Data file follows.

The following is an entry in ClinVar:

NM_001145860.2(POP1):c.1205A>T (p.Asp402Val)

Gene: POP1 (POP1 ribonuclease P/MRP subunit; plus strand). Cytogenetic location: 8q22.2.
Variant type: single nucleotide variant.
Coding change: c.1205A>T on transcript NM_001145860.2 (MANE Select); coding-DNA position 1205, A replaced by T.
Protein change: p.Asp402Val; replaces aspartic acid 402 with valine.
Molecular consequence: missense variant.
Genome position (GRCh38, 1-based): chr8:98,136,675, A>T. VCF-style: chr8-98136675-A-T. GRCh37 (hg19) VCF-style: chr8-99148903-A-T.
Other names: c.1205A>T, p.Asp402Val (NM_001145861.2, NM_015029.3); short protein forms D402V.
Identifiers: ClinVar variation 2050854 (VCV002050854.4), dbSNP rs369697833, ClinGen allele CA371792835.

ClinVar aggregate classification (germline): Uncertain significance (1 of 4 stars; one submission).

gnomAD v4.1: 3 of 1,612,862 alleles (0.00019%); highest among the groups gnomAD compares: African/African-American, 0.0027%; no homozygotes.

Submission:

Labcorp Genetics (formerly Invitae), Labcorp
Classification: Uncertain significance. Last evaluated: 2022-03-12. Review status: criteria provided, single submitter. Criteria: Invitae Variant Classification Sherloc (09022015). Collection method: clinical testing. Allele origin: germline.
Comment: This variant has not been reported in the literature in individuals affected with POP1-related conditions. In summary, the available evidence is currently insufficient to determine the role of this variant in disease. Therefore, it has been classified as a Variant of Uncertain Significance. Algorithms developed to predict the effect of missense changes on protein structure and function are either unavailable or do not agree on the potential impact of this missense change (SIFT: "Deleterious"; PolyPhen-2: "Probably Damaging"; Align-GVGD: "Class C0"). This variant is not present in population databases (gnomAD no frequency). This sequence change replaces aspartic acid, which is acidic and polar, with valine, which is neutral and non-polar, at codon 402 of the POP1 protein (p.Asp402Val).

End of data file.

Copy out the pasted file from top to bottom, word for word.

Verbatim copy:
The following is an entry in ClinVar:

NM_001145860.2(POP1):c.1205A>T (p.Asp402Val)

Gene: POP1 (POP1 ribonuclease P/MRP subunit; plus strand). Cytogenetic location: 8q22.2.
Variant type: single nucleotide variant.
Coding change: c.1205A>T on transcript NM_001145860.2 (MANE Select); coding-DNA position 1205, A replaced by T.
Protein change: p.Asp402Val; replaces aspartic acid 402 with valine.
Molecular consequence: missense variant.
Genome position (GRCh38, 1-based): chr8:98,136,675, A>T. VCF-style: chr8-98136675-A-T. GRCh37 (hg19) VCF-style: chr8-99148903-A-T.
Other names: c.1205A>T, p.Asp402Val (NM_001145861.2, NM_015029.3); short protein forms D402V.
Identifiers: ClinVar variation 2050854 (VCV002050854.4), dbSNP rs369697833, ClinGen allele CA371792835.

ClinVar aggregate classification (germline): Uncertain significance (1 of 4 stars; one submission).

gnomAD v4.1: 3 of 1,612,862 alleles (0.00019%); highest among the groups gnomAD compares: African/African-American, 0.0027%; no homozygotes.

Submission:

Labcorp Genetics (formerly Invitae), Labcorp
Classification: Uncertain significance. Last evaluated: 2022-03-12. Review status: criteria provided, single submitter. Criteria: Invitae Variant Classification Sherloc (09022015). Collection method: clinical testing. Allele origin: germline.
Comment: This variant has not been reported in the literature in individuals affected with POP1-related conditions. In summary, the available evidence is currently insufficient to determine the role of this variant in disease. Therefore, it has been classified as a Variant of Uncertain Significance. Algorithms developed to predict the effect of missense changes on protein structure and function are either unavailable or do not agree on the potential impact of this missense change (SIFT: "Deleterious"; PolyPhen-2: "Probably Damaging"; Align-GVGD: "Class C0"). This variant is not present in population databases (gnomAD no frequency). This sequence change replaces aspartic acid, which is acidic and polar, with valine, which is neutral and non-polar, at codon 402 of the POP1 protein (p.Asp402Val).